Thursday, November 12, 2009

Raymond O'Connor- Lincolnshire

Raymond's 71st birthday party

This is Raymond O'Connor personal account of how TB affected his life.

He decided to write his story after a relative sent him a copy of "The Children of Craig-y-nos" as a 71st birthday present.

Not only did it trigger off many childhood memories but it provided the answers to questions he had been asking all his life.

Today he is married with three children and lives in Gainsborough.
He says:" I am kept quite busy doing the maintenance, decoration and repair for all my children.

My story is about Tuberculosis and how it took control and shaped the destiny of my family.

It all started with the death of my grandmother Margaret Ann Davies formerly Williams. Her father was a coachman who had the public house called the 'Bull's Head' in Brecon.

It was at the time of the farmers market where she met Dan Isaac Davies whom she later married. This was normal practice at the time, for all the local farmers to visit Brecon to sell their wares. Margaret eventually settled down in Forestfach on a farm called Glanyrafon, a farm with a mill attached. Dan Davies also worked down the pit following his family tradition as his dad
William Davies better known as Wil Sar ran the farm at Pontalasau, Morriston called Maeseglwys.

He also worked down the pit, made coffins and buried the dead as he was a joiner and also had time to practice country medicine. He originally came from Llanderbie where the family is well

Craig-y-nos- view of the Glass Conservatory and balconies

My grandparents had four children called Ifor, John William, my mother Bertha Kathlyn Mary and Margaret. The fourth child Margaret Davies, born February 29th 1920 and died March 12th 1920 due to complications in birth and tuberculosis.

Grandmother Margaret died Dec 14th 1920 at Cyrola Sanatorium, Neath. Two years later, Dan Isaac died Sept 6th 1922 due to an accident down the pit where he was crushed between two trams, leaving three children as orphans so they were taken under the wings of the formidable Aunty Annie. She lived on a small holding called 'Tredigarfach' on the road that leads to Felindre, until British Steel built the steelworks in its place. She raised all the children that were orphaned from the Davies family as there were others besides my mother and her two brothers.

Fate decided to strike once more as young Ifor was killed in a motorbike accident in Llangyfellach at the age of fifteen. My mother and her brother William continued to live on the farm until my mother had to go into service to supplement the income of the farm. It was during this time that she met my father Chris O'Connor who was home on leave from the army. He was in the Kings own regiment at Brecon.

It was during their courtship that my mother asked aunty Annie permission to marry even though she was 21. The answer was 'No' the reason being that Chris O'Connor was an Irish Catholic. However, this did not deter her as she married him anyway but the Davies family ostracised her. She lived with my father's mother at 31 St.Georges Terrace now known as Hannover Street where i was born on 1st October 1938. My father was still in the army at the time. Two years later my sister Eileen was born. It would appear my mother was asked to leave as there were too many people at the house. My sister was actually born in Page Street in Nov 20, 1940.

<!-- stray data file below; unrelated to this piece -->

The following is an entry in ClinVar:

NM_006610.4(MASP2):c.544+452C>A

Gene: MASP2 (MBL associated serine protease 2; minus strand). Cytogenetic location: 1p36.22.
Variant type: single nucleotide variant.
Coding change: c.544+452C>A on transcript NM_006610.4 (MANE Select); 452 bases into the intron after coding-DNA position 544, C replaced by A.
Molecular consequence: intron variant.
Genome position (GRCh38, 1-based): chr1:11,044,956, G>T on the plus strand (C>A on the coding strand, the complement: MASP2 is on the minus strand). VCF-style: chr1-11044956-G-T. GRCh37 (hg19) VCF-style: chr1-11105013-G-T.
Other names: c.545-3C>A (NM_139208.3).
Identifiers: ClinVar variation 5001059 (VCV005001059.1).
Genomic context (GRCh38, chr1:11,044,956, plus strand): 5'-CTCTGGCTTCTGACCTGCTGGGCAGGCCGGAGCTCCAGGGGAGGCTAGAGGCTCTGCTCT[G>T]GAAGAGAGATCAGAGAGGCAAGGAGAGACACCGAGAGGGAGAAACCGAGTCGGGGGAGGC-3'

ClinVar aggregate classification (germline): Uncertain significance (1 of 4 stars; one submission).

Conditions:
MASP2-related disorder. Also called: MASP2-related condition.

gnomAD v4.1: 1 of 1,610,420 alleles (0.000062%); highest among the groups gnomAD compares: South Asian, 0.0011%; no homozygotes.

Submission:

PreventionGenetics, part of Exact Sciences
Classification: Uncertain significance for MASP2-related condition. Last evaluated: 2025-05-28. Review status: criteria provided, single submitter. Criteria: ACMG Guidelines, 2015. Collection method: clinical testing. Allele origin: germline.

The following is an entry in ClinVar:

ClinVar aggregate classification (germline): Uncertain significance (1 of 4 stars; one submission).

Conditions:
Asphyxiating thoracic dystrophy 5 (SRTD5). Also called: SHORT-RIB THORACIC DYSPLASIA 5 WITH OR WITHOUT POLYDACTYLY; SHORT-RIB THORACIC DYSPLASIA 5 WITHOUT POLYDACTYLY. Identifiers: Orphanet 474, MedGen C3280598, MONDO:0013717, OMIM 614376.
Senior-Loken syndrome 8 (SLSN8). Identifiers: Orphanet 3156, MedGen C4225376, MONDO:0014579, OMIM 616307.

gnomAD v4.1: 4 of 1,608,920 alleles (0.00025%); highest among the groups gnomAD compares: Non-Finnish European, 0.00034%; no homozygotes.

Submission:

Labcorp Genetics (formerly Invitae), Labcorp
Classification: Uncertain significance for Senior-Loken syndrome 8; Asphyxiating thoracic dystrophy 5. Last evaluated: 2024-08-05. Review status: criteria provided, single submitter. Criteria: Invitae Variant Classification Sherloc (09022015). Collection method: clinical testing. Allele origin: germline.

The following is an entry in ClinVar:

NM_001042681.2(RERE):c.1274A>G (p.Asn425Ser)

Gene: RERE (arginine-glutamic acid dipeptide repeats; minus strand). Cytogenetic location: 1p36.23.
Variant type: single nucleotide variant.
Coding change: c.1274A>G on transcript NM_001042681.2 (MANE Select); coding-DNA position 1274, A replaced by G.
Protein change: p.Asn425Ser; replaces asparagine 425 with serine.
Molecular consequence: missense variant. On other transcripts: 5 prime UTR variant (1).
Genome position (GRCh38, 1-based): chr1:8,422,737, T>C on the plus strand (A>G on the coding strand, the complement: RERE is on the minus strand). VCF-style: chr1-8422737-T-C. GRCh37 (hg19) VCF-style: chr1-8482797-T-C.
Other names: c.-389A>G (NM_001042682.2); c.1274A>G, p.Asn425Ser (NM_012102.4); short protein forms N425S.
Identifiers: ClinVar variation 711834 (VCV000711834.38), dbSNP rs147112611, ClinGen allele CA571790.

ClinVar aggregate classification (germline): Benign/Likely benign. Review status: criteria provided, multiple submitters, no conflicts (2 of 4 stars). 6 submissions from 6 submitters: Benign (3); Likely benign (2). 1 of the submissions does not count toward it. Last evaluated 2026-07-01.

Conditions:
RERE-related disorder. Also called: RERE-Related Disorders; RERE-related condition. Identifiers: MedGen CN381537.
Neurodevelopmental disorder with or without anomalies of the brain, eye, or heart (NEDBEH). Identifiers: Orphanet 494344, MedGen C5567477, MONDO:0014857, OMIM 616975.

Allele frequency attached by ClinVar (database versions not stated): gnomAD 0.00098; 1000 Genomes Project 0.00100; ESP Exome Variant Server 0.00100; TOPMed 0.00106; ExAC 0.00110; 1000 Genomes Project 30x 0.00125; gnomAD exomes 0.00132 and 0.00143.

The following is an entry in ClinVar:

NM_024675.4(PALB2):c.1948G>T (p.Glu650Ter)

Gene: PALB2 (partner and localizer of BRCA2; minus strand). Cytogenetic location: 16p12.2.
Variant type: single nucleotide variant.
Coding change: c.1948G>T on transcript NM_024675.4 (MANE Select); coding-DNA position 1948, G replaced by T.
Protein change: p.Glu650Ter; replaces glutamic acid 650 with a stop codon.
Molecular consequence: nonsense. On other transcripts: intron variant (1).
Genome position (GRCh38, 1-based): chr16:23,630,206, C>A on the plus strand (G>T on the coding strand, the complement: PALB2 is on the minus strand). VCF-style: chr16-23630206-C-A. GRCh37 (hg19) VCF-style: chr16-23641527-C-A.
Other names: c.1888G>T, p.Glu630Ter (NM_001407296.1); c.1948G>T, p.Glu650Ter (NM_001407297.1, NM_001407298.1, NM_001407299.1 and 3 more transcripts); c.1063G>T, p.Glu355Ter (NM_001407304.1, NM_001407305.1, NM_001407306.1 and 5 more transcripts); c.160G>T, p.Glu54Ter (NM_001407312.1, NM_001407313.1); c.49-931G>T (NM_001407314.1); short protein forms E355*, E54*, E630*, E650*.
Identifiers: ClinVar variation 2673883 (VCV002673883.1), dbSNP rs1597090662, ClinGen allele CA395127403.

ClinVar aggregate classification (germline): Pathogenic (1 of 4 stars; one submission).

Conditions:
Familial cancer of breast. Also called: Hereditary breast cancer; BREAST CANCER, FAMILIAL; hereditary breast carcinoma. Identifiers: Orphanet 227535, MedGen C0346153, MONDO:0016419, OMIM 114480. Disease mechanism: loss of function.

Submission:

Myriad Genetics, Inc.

At this time my father was away in the war in Africa so she was like a single parent struggling to raise 2 young children on her own. It must have been an awful time for her as she was forced to accept lodgings at her sister-in-laws in Richards Place behind the police station in Swansea. I have fond memories when I lived there as all the children slept in one bed, 3 at the top and 3 at the bottom.

I remember being snug as a bug with the welsh multi-coloured blanket on us. I know I was a handful for my mother as I remember running around the streets whilst the air raid was on, talkingto the ladies on the search lights while everyone else were taking cover in the shelters.

Now as I reflect at the age of 71, it is strange how something's are very vivid in my memory whilst other things are obscure.

It was when I received the book 'The Children of Craigynos' from my second cousin Hilary Thomas as a gift on my 71st birthday, some of the things in the book had answered the dreams I've been having for years and still have these dreams now.

The Glass Conservatory - babies ward

Most strange dream is about the house with many glass windows in and being tied down to the bed and travelling down a corridor on a trolley with lights passing overhead. Another one of my dreams was about horses and the blacksmith working, shoeing horses and quenching the iron shoe in a water barrel at the side of the door. The next one was, rolling down the hill which was full of nettles and wild flowers. Being locked in the cupboard under the stairs.

Now as I try to remember Craigynos it is a complete blank. Maybe I shut out the memories because of the death of my mother as she died a day before my 5th birthday.

I try to ascertain as to when my mother, sister and myself arrived at Craigynos and I can only do this by the last photograph that was taken in Swansea in July 1942 so, this leaves 13 months from the photograph to the time of her death in Sept. 30th 1943.

I do know that I was released before my sister and looked after by my aunt Molly. She was the one who gave me the photographs in 1990 at the re-union of the family arranged by me but that's another story.

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